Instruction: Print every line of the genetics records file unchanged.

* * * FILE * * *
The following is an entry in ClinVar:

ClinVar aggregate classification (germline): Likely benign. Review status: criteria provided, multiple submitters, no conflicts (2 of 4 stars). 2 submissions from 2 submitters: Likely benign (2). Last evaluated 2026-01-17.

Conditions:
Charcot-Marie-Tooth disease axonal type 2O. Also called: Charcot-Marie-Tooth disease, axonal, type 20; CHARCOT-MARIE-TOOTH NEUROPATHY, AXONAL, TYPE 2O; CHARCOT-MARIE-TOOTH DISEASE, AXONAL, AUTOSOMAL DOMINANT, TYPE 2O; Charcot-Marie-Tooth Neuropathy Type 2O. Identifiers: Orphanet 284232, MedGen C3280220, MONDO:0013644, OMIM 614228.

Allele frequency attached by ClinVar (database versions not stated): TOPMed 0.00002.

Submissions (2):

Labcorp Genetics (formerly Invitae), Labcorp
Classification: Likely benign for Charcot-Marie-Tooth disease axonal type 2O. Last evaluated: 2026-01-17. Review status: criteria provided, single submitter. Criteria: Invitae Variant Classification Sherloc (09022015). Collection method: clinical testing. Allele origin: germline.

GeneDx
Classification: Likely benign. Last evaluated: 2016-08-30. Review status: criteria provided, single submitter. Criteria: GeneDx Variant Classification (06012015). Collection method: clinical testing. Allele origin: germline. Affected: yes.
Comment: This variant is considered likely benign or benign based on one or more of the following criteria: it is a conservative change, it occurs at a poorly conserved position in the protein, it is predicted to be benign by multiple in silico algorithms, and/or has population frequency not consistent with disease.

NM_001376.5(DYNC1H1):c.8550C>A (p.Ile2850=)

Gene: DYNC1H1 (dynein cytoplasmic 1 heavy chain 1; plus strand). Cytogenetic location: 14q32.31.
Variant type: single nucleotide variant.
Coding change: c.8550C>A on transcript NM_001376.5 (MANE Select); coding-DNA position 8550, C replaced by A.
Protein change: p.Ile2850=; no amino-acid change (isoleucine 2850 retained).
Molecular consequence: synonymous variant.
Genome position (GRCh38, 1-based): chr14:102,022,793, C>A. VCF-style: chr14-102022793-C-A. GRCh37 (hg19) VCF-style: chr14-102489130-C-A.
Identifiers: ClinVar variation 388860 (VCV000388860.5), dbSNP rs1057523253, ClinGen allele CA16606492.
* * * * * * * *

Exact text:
The following is an entry in ClinVar:

ClinVar aggregate classification (germline): Likely benign. Review status: criteria provided, multiple submitters, no conflicts (2 of 4 stars). 2 submissions from 2 submitters: Likely benign (2). Last evaluated 2026-01-17.

Conditions:
Charcot-Marie-Tooth disease axonal type 2O. Also called: Charcot-Marie-Tooth disease, axonal, type 20; CHARCOT-MARIE-TOOTH NEUROPATHY, AXONAL, TYPE 2O; CHARCOT-MARIE-TOOTH DISEASE, AXONAL, AUTOSOMAL DOMINANT, TYPE 2O; Charcot-Marie-Tooth Neuropathy Type 2O. Identifiers: Orphanet 284232, MedGen C3280220, MONDO:0013644, OMIM 614228.

Allele frequency attached by ClinVar (database versions not stated): TOPMed 0.00002.

Submissions (2):

Labcorp Genetics (formerly Invitae), Labcorp
Classification: Likely benign for Charcot-Marie-Tooth disease axonal type 2O. Last evaluated: 2026-01-17. Review status: criteria provided, single submitter. Criteria: Invitae Variant Classification Sherloc (09022015). Collection method: clinical testing. Allele origin: germline.

GeneDx
Classification: Likely benign. Last evaluated: 2016-08-30. Review status: criteria provided, single submitter. Criteria: GeneDx Variant Classification (06012015). Collection method: clinical testing. Allele origin: germline. Affected: yes.
Comment: This variant is considered likely benign or benign based on one or more of the following criteria: it is a conservative change, it occurs at a poorly conserved position in the protein, it is predicted to be benign by multiple in silico algorithms, and/or has population frequency not consistent with disease.

NM_001376.5(DYNC1H1):c.8550C>A (p.Ile2850=)

Gene: DYNC1H1 (dynein cytoplasmic 1 heavy chain 1; plus strand). Cytogenetic location: 14q32.31.
Variant type: single nucleotide variant.
Coding change: c.8550C>A on transcript NM_001376.5 (MANE Select); coding-DNA position 8550, C replaced by A.
Protein change: p.Ile2850=; no amino-acid change (isoleucine 2850 retained).
Molecular consequence: synonymous variant.
Genome position (GRCh38, 1-based): chr14:102,022,793, C>A. VCF-style: chr14-102022793-C-A. GRCh37 (hg19) VCF-style: chr14-102489130-C-A.
Identifiers: ClinVar variation 388860 (VCV000388860.5), dbSNP rs1057523253, ClinGen allele CA16606492.